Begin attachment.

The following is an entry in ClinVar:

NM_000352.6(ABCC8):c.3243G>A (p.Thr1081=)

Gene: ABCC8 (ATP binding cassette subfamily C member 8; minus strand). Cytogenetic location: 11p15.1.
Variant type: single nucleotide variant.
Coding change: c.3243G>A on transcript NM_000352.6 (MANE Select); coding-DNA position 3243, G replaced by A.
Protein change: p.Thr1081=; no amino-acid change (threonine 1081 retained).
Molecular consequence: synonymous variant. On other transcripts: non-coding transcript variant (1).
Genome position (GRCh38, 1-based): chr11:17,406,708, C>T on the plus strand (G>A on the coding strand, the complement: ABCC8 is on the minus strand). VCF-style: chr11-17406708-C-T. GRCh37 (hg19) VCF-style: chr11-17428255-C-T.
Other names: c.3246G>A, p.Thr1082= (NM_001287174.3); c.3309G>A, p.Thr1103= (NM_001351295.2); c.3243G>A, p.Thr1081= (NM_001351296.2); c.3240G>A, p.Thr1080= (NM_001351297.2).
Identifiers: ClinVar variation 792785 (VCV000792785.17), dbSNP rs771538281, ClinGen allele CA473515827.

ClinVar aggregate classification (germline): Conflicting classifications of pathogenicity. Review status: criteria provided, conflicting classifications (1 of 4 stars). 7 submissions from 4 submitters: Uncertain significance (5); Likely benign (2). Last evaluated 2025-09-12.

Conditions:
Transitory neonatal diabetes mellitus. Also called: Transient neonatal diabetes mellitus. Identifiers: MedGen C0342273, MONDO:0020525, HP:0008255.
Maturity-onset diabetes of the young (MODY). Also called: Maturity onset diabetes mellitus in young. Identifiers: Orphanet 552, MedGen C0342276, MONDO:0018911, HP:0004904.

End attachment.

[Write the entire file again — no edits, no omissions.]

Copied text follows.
The following is an entry in ClinVar:

NM_000352.6(ABCC8):c.3243G>A (p.Thr1081=)

Gene: ABCC8 (ATP binding cassette subfamily C member 8; minus strand). Cytogenetic location: 11p15.1.
Variant type: single nucleotide variant.
Coding change: c.3243G>A on transcript NM_000352.6 (MANE Select); coding-DNA position 3243, G replaced by A.
Protein change: p.Thr1081=; no amino-acid change (threonine 1081 retained).
Molecular consequence: synonymous variant. On other transcripts: non-coding transcript variant (1).
Genome position (GRCh38, 1-based): chr11:17,406,708, C>T on the plus strand (G>A on the coding strand, the complement: ABCC8 is on the minus strand). VCF-style: chr11-17406708-C-T. GRCh37 (hg19) VCF-style: chr11-17428255-C-T.
Other names: c.3246G>A, p.Thr1082= (NM_001287174.3); c.3309G>A, p.Thr1103= (NM_001351295.2); c.3243G>A, p.Thr1081= (NM_001351296.2); c.3240G>A, p.Thr1080= (NM_001351297.2).
Identifiers: ClinVar variation 792785 (VCV000792785.17), dbSNP rs771538281, ClinGen allele CA473515827.

ClinVar aggregate classification (germline): Conflicting classifications of pathogenicity. Review status: criteria provided, conflicting classifications (1 of 4 stars). 7 submissions from 4 submitters: Uncertain significance (5); Likely benign (2). Last evaluated 2025-09-12.

Conditions:
Transitory neonatal diabetes mellitus. Also called: Transient neonatal diabetes mellitus. Identifiers: MedGen C0342273, MONDO:0020525, HP:0008255.
Maturity-onset diabetes of the young (MODY). Also called: Maturity onset diabetes mellitus in young. Identifiers: Orphanet 552, MedGen C0342276, MONDO:0018911, HP:0004904.